As Edward and Shirley were infringing intellectual property rights by selling the toys, Michael Bond, the creator of Paddington Bear, took legal action. Edward met Michael’s lawyer in London and coincided with Michael in the lift on the way to the meeting. Thanks to their immediate rapport, Michael gave the Clarksons worldwide licensing rights to sell the bear toys – and miraculously, Jeremy’s parents were able to pay for their son to attend three private schools.

Sadly, Jeremy was severely bullied while studying at Repton School. From being made to lick the toilets clean to being beaten up in the middle of the night, his classmates’ savage behavior led to Jeremy contemplating suicide. The future celebrity was later expelled for drinking, smoking and other offences, leaving with one C and two fail grades at A level. Coincidentally, Andy Wilman also attended Repton.

After a few years in the TV industry, Jeremy landed his first major role in October 1988, with help from Jon Bentley, a “Top Gear” researcher who would become the show’s producer. Standing out thanks to his humorous personality and irreverent ways, Jeremy hosted “Top Gear” until 1999 and would later present its newest format from 2002 to 2005.

“Top Gear” soon became BBC Two’s most-watched show, and was rebroadcast to over 100 countries worldwide. In 2012, Jeremy’s company – which handled the show’s international distribution and merchandise – earned over $150 million, until BBC Worldwide gained full control of the program’s rights.

Over the years, Jeremy’s behavior on the motoring show was denounced not only by viewers and members of the public, but by car companies and national governments. The first incident occurred in 2004, when he drove into, and damaged, a decades-old horse-chestnut tree in Somerset while test driving a Toyota Hilux. The BBC apologized publicly, and paid the local parish council £250.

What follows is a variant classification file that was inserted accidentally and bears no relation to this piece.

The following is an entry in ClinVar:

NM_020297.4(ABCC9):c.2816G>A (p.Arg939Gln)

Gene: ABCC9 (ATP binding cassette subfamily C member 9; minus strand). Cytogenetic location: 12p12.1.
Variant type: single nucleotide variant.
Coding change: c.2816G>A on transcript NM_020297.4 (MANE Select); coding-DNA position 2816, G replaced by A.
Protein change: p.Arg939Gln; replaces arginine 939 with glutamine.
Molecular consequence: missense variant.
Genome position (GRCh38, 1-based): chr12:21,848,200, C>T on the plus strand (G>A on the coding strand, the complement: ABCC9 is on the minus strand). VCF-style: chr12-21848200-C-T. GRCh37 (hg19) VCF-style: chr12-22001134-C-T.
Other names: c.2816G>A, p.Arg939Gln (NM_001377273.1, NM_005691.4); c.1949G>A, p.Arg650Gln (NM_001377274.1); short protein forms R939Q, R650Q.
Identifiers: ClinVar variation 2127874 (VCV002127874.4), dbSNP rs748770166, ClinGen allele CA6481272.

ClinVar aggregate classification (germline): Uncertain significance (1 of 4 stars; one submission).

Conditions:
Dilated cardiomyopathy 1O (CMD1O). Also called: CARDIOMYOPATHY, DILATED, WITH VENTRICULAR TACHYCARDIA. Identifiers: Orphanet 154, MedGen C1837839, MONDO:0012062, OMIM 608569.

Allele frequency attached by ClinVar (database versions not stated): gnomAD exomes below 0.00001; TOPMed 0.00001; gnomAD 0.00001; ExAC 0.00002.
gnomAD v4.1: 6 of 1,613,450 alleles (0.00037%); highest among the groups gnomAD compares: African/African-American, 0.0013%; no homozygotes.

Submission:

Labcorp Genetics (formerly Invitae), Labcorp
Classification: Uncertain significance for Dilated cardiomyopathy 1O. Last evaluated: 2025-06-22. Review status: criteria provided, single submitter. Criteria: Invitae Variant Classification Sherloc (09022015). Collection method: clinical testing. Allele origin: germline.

A mere year later, Jeremy performed a mock Nazi salute and referenced Hitler’s regime on air. In 2008, over 500 viewers complained to the BBC after the presenter crudely joked about lorry drivers murdering prostitutes. Chris Mole, the MP for Ipswich – where several prostitutes were murdered just two years earlier – wrote to Mark Thompson, the BBC Director-General, demanding that they dismiss Jeremy.

The BBC defended Jeremy on that occasion, and also looked the other way when the presenter angered gay rights campaigners in 2012, and mocked Indian culture during a “Top Gear” Christmas 2013 special, but they reportedly gave the controversial celebrity a final warning in May 2014 when English tabloids published a clip of him saying the N-word. The last straw, however, had nothing to do with racist or otherwise offensive remarks.

The BBC suspended Jeremy from “Top Gear” in March 2015 following his physical altercation with Oisin Tymon, a producer of the show. While filming in North Yorkshire, Jeremy was offered soup and cold meat instead of the steak he’d ordered, as the hotel chef had gone home. Jeremy punched Oisin and allegedly insulted him; Oisin was later treated in hospital, and the BBC announced that the remaining two episodes of the season probably wouldn’t be broadcast.

At the end of March, Jeremy’s contract with the BBC expired. The three-year renewal previously proposed by the network was unceremoniously withdrawn; however, a fan petition that started on March 10th and aimed to reverse the BBC’s decision reached a million signatures in just ten days. The petition was started by and personally delivered to BBC headquarters by a blogger named Guido Fawkes.

However, the BBC refused to back down, and officially confirmed on March 25th that they would not be renewing Jeremy’s contract. Oisin stated that he didn’t wish to press charges against the presenter, while Jeremy asked the show’s fans to stop trolling the producer on social media. Tony Hall, the BBC Director-General, was also sent numerous death threats which were investigated by the British police.

In what cynics claimed was an attempt to sway public opinion, Jeremy revealed in April 2015 that a possible tongue cancer scare was the reason behind his tussle with Oisin. He also shared that he was planning a new motoring show.

Despite not wanting to press charges at first, Oisin hit Jeremy and the BBC with a racial discrimination lawsuit in November 2015. Four months later, Jeremy paid the six-figure racial discrimination and personal injury claim, and formally apologized. Naysayers criticized Oisin for suing Jeremy shortly after the latter announced he’d be presenting a new show on Amazon Prime Video.